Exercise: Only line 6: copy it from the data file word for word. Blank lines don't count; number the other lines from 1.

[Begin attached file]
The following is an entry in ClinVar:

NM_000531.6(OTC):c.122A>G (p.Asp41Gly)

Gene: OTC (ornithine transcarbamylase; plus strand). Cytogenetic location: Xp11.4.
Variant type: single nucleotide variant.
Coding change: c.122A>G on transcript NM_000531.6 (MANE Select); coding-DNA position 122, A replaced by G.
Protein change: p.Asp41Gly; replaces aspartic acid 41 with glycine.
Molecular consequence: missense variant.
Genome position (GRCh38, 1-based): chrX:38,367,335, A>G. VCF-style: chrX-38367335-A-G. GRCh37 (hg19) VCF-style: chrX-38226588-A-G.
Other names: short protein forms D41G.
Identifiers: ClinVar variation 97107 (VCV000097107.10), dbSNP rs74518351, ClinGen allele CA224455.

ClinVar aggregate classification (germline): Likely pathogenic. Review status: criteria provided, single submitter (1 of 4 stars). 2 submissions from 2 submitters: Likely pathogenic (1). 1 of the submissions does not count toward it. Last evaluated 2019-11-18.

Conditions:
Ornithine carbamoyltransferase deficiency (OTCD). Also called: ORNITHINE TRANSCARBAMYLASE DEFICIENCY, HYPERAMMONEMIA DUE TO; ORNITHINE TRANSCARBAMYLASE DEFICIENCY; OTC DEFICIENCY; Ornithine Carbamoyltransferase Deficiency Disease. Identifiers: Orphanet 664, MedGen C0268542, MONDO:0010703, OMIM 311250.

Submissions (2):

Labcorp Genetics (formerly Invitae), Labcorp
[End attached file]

Protein change: p.Asp41Gly; replaces aspartic acid 41 with glycine.